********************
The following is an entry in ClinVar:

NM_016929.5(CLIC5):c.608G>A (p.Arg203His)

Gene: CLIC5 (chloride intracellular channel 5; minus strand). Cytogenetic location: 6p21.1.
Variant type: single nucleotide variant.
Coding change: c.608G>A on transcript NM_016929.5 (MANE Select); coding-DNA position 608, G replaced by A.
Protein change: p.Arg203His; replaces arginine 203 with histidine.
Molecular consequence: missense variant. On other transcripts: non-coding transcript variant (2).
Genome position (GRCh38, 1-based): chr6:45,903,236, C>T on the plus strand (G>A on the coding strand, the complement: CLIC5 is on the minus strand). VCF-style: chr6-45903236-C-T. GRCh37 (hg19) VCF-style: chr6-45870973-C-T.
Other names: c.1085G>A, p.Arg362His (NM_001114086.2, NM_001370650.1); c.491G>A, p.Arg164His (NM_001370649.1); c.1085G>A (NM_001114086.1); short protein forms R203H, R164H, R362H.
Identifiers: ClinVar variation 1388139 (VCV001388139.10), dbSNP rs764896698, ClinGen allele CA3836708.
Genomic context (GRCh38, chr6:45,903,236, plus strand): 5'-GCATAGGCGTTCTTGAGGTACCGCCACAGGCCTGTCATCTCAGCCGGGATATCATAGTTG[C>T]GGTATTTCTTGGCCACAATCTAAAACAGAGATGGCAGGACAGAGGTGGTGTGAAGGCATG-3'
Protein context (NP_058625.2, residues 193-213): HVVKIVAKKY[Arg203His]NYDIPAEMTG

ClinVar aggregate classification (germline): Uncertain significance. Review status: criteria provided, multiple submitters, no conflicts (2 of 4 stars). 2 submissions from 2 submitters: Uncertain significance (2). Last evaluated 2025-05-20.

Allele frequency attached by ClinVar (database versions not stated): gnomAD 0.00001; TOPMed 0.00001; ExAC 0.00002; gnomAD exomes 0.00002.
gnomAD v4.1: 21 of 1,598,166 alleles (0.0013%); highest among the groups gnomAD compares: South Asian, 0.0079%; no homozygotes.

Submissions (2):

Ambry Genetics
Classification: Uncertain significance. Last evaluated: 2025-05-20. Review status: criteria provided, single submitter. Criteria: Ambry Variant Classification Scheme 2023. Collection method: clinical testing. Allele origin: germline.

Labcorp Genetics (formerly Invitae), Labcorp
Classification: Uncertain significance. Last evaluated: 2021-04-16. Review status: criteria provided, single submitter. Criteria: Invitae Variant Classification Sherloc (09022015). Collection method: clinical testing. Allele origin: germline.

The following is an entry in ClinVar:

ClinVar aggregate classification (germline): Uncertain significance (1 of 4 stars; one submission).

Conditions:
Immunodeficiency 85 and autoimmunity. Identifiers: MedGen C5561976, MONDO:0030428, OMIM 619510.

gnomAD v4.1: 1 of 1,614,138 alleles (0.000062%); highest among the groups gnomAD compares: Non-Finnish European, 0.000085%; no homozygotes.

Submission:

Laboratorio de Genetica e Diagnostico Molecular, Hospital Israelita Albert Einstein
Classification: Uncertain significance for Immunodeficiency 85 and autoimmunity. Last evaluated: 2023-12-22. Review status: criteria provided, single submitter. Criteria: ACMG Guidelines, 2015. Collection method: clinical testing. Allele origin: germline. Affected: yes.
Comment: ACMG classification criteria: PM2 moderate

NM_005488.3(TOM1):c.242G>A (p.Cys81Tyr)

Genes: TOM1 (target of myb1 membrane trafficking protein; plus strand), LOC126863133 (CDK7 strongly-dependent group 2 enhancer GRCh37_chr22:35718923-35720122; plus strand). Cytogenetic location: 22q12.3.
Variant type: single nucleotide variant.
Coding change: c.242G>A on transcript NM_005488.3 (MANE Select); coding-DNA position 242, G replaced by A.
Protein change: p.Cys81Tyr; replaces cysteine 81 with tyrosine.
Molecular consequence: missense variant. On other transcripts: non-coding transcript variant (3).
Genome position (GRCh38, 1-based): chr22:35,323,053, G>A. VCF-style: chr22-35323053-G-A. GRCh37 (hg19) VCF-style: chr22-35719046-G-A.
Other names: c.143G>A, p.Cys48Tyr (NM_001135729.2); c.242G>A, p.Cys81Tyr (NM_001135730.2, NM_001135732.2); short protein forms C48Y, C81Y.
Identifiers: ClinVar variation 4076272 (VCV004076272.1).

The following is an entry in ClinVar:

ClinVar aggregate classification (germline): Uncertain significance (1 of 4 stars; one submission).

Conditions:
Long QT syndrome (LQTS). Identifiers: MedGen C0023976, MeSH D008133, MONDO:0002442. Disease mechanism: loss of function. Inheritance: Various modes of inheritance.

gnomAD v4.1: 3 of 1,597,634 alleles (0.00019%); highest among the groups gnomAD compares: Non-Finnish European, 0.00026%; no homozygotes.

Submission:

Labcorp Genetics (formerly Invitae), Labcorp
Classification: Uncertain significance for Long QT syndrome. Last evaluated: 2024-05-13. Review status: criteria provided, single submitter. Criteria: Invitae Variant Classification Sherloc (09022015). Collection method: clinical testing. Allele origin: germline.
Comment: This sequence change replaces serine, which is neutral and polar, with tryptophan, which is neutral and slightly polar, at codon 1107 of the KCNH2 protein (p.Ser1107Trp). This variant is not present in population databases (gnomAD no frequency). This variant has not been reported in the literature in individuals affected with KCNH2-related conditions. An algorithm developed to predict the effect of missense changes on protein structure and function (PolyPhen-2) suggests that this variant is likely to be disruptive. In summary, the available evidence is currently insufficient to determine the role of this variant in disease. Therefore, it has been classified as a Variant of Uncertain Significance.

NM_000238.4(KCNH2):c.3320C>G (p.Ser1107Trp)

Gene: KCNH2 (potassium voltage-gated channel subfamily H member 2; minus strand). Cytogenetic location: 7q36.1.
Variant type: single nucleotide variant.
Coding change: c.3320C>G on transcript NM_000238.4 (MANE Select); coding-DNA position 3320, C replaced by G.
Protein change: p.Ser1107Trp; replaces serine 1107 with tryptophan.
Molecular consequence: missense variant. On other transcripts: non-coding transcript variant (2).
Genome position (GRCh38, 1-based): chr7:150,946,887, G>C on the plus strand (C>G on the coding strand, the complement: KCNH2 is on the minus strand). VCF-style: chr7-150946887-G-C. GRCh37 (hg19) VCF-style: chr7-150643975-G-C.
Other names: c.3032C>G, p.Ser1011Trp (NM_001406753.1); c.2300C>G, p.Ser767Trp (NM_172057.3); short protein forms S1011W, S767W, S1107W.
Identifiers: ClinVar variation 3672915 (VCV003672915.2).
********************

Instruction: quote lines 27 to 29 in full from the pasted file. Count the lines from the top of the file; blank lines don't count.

Laboratorio de Genetica e Diagnostico Molecular, Hospital Israelita Albert Einstein
Classification: Uncertain significance for Immunodeficiency 85 and autoimmunity. Last evaluated: 2023-12-22. Review status: criteria provided, single submitter. Criteria: ACMG Guidelines, 2015. Collection method: clinical testing. Allele origin: germline. Affected: yes.
Comment: ACMG classification criteria: PM2 moderate